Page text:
At Health Datapalooza 2015, CMS announced that it is opening up access to its digital archive, which previously was only available to researchers.
WASHINGTON, D.C. — Data-minded health startups rejoiced Tuesday over new and unprecedented access to the nation’s largest repository of health data: the Centers for Medicare and Medicaid Services digital archive.
Acting CMS Administrator Andy Slavitt made the announcement in Washington, D.C., at Health Datapalooza, the Department of Health and Human Services annual data conference. In his remarks, Slavitt said the purpose of the policy shift, to start Sept. 1, was to inspire entrepreneurs and forward-thinking companies to create new apps and tech for better health and decision-making. Suggested possibilities included platforms for care management, analytic analysis and predictive modeling.
To accelerate health data consumption even further, innovators and private-sector researchers, he said, are now allowed to request updated data on a quarterly basis rather than annually.
“Up until now, CMS data had only been available to researchers,” Slavitt said. “We’re aiming at directly shaking up health-care innovation and setting a new standard for data transparency.”
Though enthusiastic about the potential private-sector innovations, Slavitt was equally adamant about patient privacy restrictions, saying the data sets — which would include health-care claims data — would not reveal identifiable information such as names, Social Security numbers, birth dates, addresses, etc.
Companies wishing to peruse the archives would likewise be held to certain standards. The new searches must be done within the CMS’ secure Virtual Research Data Center. Only aggregated reports — as opposed to patient-level data — can be downloaded. And as a further caveat, attempts to use the data for targeted marketing purposes would be strictly prohibited.
Despite these necessary restrictions, Slavitt said the data push was something to be celebrated and a milestone that's been years in the making.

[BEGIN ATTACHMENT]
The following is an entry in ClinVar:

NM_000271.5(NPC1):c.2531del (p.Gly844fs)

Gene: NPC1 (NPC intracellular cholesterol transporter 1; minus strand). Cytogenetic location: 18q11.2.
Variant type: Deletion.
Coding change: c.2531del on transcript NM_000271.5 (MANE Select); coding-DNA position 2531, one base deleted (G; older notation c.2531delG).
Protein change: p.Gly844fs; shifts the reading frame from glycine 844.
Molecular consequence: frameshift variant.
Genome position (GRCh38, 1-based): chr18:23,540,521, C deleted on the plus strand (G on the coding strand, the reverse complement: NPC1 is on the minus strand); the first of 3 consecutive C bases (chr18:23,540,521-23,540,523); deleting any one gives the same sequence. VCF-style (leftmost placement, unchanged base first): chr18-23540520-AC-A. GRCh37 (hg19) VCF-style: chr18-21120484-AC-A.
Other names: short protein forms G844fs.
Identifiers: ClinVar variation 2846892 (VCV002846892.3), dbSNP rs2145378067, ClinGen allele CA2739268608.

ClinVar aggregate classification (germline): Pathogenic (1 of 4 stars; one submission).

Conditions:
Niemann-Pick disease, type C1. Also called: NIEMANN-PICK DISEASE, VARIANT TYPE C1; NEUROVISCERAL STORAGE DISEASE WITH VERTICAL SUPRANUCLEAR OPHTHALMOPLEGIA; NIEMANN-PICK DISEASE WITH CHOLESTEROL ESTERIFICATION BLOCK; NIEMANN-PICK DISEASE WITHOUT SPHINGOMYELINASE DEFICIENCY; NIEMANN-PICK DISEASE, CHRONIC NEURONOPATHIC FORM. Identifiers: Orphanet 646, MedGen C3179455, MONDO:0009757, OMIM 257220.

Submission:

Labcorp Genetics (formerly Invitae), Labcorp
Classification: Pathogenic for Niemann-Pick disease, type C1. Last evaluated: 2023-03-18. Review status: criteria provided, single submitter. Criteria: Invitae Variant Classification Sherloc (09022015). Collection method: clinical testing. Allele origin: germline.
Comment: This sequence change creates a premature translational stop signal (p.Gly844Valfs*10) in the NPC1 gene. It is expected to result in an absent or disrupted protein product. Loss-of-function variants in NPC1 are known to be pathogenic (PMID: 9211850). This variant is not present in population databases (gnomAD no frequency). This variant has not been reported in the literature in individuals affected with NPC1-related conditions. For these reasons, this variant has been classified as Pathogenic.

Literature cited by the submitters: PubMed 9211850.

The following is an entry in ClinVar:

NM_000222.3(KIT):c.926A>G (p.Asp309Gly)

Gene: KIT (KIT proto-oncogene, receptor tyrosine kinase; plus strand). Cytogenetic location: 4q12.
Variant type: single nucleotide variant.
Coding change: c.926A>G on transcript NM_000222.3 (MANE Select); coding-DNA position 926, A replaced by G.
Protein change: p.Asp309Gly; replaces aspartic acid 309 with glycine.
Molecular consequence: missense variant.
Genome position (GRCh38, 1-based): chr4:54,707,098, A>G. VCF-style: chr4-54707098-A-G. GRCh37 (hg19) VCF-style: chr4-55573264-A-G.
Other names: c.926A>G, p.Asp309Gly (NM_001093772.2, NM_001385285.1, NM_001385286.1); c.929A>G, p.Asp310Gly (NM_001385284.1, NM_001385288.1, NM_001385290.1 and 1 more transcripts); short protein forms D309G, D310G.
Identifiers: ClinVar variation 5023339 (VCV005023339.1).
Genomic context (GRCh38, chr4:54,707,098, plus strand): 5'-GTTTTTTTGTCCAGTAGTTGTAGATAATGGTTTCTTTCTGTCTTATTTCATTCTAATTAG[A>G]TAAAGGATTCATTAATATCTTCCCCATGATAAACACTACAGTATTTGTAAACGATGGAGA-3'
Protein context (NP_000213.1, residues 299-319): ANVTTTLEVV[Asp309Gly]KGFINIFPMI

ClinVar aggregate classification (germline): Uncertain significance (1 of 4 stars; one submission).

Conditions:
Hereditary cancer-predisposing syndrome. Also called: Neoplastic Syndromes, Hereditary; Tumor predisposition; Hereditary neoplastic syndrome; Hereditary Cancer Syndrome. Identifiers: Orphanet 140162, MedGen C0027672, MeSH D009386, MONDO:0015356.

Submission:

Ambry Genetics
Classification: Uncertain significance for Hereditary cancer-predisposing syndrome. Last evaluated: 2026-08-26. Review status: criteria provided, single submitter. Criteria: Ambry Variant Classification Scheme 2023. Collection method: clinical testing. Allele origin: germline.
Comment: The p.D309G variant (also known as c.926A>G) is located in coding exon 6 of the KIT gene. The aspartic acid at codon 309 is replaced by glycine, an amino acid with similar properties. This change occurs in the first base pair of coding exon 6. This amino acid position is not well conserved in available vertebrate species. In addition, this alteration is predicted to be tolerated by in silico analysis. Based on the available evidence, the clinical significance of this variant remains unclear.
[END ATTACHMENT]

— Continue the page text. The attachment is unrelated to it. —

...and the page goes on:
He credited the organization’s adherence to data — and open data innovation — as a driving force to statistical gains in national health-care quality and cost-effectiveness.
According to Slavitt, incidents of patient harm in hospitals has dropped nationally by 17 percent in the last year, and health-care cost growth is at its lowest rate in 50 years — growing even slower than per capita GDP for the last four. On the policy side, he added that CMS hospitals have saved an estimated $3.2 billion per year by simplifying regulations and cutting redundant requirements. All accomplished with data as a mainstay.
“As a nation we’re beginning to move past the question of what to do and onto the punch list to get it done,” Slavitt said.
His announcement also was coupled with a word of warning to health-care vendors and other stakeholders who might halt the flow of data, private or open, for financial reasons — as in the case to collect hidden fees or to keep customers.
“Data blocking will not be tolerated,” Slavitt said, adding that a new email address has been created so incidents of health data obstruction can be reported to the CMS and investigations can be carried out. He did not state what the specific remedies or repercussions would be — whether they’d come through policy changes or other forms of regulation. However, Slavitt did say “steps” to reform issues would be undertaken and CMS would do it directly.